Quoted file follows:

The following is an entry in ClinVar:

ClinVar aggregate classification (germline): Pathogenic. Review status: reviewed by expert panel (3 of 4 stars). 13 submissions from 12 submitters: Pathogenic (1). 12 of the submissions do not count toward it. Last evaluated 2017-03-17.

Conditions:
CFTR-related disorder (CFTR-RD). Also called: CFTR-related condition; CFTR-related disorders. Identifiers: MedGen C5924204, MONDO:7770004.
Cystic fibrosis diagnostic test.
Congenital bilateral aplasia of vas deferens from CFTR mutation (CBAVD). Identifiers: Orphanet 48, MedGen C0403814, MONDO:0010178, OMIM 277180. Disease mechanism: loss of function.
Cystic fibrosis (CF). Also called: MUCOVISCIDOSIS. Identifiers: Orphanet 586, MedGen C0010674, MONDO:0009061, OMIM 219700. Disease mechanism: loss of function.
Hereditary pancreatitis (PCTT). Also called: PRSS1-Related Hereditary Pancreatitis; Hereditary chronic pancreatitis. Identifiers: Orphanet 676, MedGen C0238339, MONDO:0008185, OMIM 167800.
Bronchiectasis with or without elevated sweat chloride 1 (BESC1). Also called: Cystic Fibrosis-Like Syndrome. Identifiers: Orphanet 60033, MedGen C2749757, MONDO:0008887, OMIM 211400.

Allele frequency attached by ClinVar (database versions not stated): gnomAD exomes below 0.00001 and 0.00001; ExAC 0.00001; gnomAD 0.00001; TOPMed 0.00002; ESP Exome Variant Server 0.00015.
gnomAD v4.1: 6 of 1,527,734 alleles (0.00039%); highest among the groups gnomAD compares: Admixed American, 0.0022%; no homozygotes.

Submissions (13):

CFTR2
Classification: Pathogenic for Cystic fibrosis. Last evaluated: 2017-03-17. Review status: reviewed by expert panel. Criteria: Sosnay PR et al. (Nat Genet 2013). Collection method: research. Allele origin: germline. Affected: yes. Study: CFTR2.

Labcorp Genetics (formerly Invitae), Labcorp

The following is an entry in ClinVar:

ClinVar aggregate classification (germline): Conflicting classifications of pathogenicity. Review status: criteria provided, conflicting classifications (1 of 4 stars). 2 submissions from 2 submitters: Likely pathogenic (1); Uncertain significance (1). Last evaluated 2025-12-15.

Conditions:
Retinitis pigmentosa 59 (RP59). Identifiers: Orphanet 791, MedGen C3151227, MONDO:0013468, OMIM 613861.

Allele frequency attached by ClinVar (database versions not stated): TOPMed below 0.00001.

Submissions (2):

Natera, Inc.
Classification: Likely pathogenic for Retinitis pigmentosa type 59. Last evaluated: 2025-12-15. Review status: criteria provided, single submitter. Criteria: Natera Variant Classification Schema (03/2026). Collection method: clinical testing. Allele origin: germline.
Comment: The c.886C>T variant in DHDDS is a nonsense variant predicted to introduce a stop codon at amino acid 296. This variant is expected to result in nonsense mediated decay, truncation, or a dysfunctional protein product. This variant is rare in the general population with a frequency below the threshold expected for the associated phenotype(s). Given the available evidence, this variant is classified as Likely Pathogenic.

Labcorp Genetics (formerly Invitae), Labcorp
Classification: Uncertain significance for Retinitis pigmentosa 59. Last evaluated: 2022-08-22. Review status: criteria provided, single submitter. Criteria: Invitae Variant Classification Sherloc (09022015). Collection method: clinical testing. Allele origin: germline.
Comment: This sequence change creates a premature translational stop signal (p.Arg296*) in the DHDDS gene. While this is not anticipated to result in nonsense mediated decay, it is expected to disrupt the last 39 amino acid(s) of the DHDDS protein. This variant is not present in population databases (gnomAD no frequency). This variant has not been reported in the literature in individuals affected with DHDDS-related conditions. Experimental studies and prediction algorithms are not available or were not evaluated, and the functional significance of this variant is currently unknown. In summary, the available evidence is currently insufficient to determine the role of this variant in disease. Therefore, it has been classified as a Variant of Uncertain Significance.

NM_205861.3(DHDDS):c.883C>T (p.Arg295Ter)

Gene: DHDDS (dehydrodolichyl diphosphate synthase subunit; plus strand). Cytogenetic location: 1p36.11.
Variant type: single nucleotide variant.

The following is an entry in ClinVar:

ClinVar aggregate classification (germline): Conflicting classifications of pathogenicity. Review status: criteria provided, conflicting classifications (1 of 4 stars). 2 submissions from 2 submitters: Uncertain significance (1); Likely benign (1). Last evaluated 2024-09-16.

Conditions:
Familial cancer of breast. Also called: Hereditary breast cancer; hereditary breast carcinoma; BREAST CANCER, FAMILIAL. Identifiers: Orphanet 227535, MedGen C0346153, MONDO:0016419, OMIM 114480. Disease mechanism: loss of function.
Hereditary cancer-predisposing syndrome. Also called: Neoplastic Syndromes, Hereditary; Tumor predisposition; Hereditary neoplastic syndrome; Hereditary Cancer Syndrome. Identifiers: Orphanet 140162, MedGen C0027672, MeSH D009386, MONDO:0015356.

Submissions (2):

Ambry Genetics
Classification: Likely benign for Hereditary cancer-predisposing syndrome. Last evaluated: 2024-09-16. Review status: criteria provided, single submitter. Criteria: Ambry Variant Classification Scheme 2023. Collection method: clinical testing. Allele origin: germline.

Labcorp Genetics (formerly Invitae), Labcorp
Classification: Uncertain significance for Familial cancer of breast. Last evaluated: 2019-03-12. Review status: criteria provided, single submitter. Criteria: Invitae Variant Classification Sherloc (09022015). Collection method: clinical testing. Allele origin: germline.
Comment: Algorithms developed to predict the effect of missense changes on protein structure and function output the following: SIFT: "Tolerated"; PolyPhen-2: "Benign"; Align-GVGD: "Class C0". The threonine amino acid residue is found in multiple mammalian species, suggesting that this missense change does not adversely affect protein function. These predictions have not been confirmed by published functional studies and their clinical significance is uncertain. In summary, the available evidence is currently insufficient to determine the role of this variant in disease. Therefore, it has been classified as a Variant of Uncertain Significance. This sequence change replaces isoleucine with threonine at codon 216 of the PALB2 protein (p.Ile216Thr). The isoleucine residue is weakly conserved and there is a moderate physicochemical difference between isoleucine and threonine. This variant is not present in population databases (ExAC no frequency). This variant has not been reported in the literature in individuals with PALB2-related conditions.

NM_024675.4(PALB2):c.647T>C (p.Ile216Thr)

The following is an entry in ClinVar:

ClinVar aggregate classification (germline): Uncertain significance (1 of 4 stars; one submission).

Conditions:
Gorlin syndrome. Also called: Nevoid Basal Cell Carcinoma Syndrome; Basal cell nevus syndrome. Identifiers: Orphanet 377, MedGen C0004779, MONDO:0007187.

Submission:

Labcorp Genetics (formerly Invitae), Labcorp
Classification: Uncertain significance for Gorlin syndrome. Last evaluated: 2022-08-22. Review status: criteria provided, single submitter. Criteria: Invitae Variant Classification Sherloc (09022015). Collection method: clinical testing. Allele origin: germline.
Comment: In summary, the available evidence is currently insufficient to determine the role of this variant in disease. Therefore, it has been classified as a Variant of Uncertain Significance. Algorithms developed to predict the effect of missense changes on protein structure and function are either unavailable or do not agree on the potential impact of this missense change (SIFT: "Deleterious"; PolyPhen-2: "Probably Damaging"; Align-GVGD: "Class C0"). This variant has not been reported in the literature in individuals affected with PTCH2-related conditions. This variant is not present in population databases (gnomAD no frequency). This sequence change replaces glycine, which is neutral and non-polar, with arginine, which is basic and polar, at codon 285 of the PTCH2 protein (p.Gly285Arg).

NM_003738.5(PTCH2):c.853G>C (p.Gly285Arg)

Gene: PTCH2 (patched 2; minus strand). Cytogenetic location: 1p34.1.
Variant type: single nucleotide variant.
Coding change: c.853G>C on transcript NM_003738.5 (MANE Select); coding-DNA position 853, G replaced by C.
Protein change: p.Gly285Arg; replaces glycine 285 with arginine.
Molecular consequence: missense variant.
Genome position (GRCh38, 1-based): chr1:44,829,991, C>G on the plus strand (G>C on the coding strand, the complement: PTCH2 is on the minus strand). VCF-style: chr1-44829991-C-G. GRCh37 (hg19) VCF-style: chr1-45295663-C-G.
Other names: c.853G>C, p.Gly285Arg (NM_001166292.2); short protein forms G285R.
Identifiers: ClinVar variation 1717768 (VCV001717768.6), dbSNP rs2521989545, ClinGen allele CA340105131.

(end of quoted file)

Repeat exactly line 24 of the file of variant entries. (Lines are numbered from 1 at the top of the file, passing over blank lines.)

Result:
Comment: The c.886C>T variant in DHDDS is a nonsense variant predicted to introduce a stop codon at amino acid 296. This variant is expected to result in nonsense mediated decay, truncation, or a dysfunctional protein product. This variant is rare in the general population with a frequency below the threshold expected for the associated phenotype(s). Given the available evidence, this variant is classified as Likely Pathogenic.